The country's top court is set to rule today on whether voting irregularities in the Toronto riding of Etobicoke Centre in 2011 were bad enough to overturn the result, forcing a byelection.

A lower court judge made that very decision last May, and the Supreme Court heard an appeal of the ruling over the summer.

Whatever the Supreme Court decides will likely affect the way elections are run in Canada from now on.

Voting rules could be interpreted more liberally in future, even though low turnouts have led to some nail-bitingly close elections in recent years.

Or, a much tighter ship could be in order, pushing Elections Canada to spend a lot more time and money on training polling day officials.

In April, the incumbent Liberal MP who lost the riding of Etobicoke Centre by just 26 votes brought a court challenge to contest the results. Borys Wrzesnewskyj's case was based on numerous "irregularities" in Election Day paperwork. 

Justice Thomas Lederer of the Ontario Superior Court of Justice, using a sample of polls from just five percent of the riding, agreed there were enough concerns to throw out 79 ballots, overturning the result and paving the way for a byelection.

The sitting MP Conservative, Ted Opitz, appealed directly to the Supreme Court of Canada. He argued, "To allow any mistake, error or non-compliance to overturn the result of an election would lead to a never-ending series of contested election challenges in ridings where the results are even remotely close."

It should be a given, Opitz contended, that voters and elections officials are honest, unless there is evidence of fraudulent activity.

Voting irregularities

In his May 18 ruling, Justice Lederer found no evidence of wrongdoing by either Wrzesnewskyj or Opitz, and no evidence that any voters had acted illegally.

But he did find "irregularities that affected the result of the election" by applying two tests:

  • Were there ballots in the box that should not have been there?
  • Were there voters who voted who should not have been permitted to vote?

Most of these irregularities were about registration certificates, which are the documents voters fill out if they turn up at a polling station where they are not on the voters' list.

A registration certificate records the voter's name, address and, most importantly, signature, which is a statutory declaration that he or she is over 18 and a Canadian citizen.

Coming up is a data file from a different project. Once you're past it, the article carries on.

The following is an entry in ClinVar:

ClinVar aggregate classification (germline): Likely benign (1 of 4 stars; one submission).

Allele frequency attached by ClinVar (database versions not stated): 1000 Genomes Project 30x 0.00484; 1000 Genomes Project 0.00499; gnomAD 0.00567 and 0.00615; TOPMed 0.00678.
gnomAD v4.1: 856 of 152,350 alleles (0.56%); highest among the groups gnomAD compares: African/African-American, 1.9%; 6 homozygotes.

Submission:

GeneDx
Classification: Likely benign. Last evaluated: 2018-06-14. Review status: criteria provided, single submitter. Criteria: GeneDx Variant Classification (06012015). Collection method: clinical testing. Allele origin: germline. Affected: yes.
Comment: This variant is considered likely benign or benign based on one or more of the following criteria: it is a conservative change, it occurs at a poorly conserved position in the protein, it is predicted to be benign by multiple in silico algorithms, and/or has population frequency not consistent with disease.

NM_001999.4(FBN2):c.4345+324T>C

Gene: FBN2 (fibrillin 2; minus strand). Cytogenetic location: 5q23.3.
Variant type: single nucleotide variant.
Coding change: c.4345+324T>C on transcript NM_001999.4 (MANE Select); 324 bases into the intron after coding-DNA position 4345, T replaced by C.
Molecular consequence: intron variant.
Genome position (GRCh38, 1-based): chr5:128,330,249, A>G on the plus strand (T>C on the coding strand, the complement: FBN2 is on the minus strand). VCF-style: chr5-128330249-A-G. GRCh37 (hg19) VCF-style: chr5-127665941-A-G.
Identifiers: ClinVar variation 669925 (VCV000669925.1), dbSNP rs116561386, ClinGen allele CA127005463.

For 41 voters in Etobicoke Centre, there was no evidence registration certificates had been filled out at all. Others lacked the crucial voter's signature. The judge said, "The problem that arises is whether there is any way of knowing whether these people are Canadian citizens."

The judge also rejected ballots for vouching errors or complete lack of vouching paperwork. Vouching occurs when potential voters show up with no ID at all, and someone from the same polling division who knows them vouches as to their identity. 

Wrzesnewskyj's cross appeal

Wrzesnewskyj originally contested 181 ballots. Although Justice Lederer agreed that 79 should be voided, Wrzesnewskyj argues, in a cross appeal, that others should have been trashed as well. 

He objects to the fact that the judge approved many ballots cast in the wrong polling division, as long as the voters lived in the riding, "in the absence of any suggestion of double voting." 

In his cross appeal, Wrzesnewskyj argues that elections officials should not be "freelancing" as to who can vote at their respective polling stations.

In its submission to the Supreme Court, Elections Canada allowed there is some leeway for voters who vote at the wrong polling station.

Opitz argues that Wrzesnewsyj is urging "a standard of perfection" and points out there is no evidence that anyone voted twice.

Elections Canada can cross-reference and determine if someone with the same name voted twice, but it admits that this check can't be done at polling stations on Election Day.

Justice Lederer wrote tellingly about the "conundrum" he faced in coming to his decision. He said Canadians need to have confidence in the fairness of the electoral system, yet if an election is set aside too easily — given that "mistakes in the record are inevitable" — then every close election would be subject to challenge.

It's this conundrum that the Supreme Court of Canada has had to face.

Read Kady O'Malley's liveblog from the Supreme Court:

Mobile-friendly liveblog also available.